I actually did royales without substituting entrechats. I may be the only person alive who learned entrechats before royales, and whose body thus stubbornly persists in refusing to acknowledge the existence of the royale.
It was Killer B’s demo that fixed me: I’ve been thinking of a royale as a sort of half-baked double beat (like an entrechat that’s slow to wake up, or something), but if I think of it as a squeeze-change, I don’t then end up doing an entrechat quatre and thus finish on the wrong foot.
Or, well, I don’t finish on the wrong foot unless I start on the wrong foot, which is always a possibility.
Killer B gave us a long, beautiful grand allegro. Predictably, I landed a pas de chat not terribly well (I was trying not to run into a railing at the edge of the studio), my toe started kvetching at me, and I had to stop.
Or, well, I didn’t have to stop. I could have kept going … only I’ve realized that this toe isn’t going to finish healing until I stop pissing it off all over again. Sometimes you give up the grand allegro for a bit, even though it’s the thing you really love, so you can get back to doing grand allegro without having to bail a third of the way through the nicest grand allegro combination you’ve seen in ages (there was a cabriole and everything!!!).
I thought about getting back up there and hitting the repeat on the grand allegro, but I didn’t. I think that was probably the right decision, particularly since grand allegro is really my strong suit as a dancer and I’m not really losing a great deal by sitting it out once in a while.
Anyway, it turned out to be a much better class than I expected, considering the slow start this morning. Now I’m off to dance team, then probably home for the evening. Last night I was hit with a gigantic wave of fatigue at roughly 8 PM, so between that and the fogginess and the vaguely-itchy throat (and the performance this weekend), I’m taking a conservative approach to physical stuff today.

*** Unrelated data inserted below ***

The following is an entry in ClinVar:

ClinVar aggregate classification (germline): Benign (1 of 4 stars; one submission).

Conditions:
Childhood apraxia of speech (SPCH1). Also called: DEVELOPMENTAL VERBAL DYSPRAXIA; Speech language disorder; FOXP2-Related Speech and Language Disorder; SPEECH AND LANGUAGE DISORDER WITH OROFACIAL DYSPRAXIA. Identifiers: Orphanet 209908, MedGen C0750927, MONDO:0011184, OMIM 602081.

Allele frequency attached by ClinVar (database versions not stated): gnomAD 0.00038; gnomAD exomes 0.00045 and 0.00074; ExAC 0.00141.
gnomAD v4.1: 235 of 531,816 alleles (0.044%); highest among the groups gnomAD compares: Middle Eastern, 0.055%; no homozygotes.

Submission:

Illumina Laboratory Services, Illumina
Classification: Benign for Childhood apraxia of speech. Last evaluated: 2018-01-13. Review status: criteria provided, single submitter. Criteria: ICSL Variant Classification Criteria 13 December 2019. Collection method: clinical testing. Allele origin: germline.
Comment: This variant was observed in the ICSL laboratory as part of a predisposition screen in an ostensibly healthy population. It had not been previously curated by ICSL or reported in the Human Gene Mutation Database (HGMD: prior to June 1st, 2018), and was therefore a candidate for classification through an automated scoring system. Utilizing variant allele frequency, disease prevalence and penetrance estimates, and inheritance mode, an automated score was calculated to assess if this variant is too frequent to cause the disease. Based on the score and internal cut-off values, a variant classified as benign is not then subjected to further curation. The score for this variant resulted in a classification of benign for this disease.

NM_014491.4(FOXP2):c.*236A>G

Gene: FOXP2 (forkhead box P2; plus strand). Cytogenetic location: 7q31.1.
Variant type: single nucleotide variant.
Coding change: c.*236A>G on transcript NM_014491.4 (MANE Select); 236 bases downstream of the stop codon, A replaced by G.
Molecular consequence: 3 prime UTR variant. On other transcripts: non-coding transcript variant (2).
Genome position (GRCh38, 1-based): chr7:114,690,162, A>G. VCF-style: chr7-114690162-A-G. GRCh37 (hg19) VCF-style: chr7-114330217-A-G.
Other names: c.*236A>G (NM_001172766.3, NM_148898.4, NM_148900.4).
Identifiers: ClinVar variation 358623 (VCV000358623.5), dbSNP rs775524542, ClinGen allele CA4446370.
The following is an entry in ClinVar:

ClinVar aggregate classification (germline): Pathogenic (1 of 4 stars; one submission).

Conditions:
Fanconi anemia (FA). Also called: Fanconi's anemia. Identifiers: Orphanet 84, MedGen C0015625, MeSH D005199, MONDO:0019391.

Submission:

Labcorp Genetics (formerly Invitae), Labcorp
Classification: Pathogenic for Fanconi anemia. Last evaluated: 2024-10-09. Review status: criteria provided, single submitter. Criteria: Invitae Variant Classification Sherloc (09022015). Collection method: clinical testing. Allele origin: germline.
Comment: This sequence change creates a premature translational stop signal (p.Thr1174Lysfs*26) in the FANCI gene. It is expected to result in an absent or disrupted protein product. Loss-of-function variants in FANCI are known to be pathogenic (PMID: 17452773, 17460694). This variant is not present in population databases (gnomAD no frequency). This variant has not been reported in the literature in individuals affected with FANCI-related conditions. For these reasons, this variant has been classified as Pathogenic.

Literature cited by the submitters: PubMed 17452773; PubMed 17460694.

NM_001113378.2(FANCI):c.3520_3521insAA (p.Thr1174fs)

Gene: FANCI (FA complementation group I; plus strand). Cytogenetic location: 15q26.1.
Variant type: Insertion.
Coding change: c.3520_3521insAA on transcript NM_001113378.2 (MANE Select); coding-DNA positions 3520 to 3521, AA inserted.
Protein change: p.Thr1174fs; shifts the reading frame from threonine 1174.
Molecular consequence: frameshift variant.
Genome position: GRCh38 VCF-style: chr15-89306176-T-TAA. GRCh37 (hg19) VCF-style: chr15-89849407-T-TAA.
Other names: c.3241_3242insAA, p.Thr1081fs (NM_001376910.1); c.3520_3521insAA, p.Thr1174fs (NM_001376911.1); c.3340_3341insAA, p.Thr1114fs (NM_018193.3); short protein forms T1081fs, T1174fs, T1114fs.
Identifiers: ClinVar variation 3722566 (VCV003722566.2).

Finally feeling up to Saturday Class, so I figured I’d make it a double. We’re off for the next two weeks (Winter Break, booooooo).
In Advanced Class, barre, adagio, turns, waltz, and terre-a-terre were pretty darned good, petit allegro was acceptable, and grand-ish allegro was a disaster en mènage. I kept alternately effing up tombé-coupé-jeté and leaving out the transitional step that came after. Blargh. Going left, I kept doing my balancé en tournant inside out like a total n00b, which then forced me to do my t-c-j backwards.
At least I haven’t done any backwards turns(1) in a while?
- I have no idea when backwards turns stopped happening, but they did, at least for now.
In Nominally-Beginner-But-Actually-Intermediate Class, everything was good except petit allegro, by which time my legs weighed approximately 1,354 kilograms each. I couldn’t get them to do things quickly. In fact, they were not terribly willing to do things at all.
Nonetheless, the entire day was completely redeemed by the girl who asked me after class, “Are you in the company?” (She was my partner for all all the across-the-floor stuff, and she was also pretty good.)
I refrained, of course, from asking her to marry me on the spot, since I’m already married, etc. But it was a very welcome thing to hear, especially on a day when I’m not feeling at my best.
Speaking of The Company, tonight we get to see BW and TB Nutcrackering. Yaaaaaay!
I’m a little sad that we didn’t we get to see BW as the Cavalier last night (because A) broke and B) so freaking insanely busy), but we still get to see one of his Partnering Masterclass performances.
My introduction to BW, by the way, followed the first performance in which I saw him dance a pas de deux. The very next class, he showed up and, if I remember correctly, installed himself on my barre (we were on portables, 4 or 6 to a barre,because there were like 30 people in class).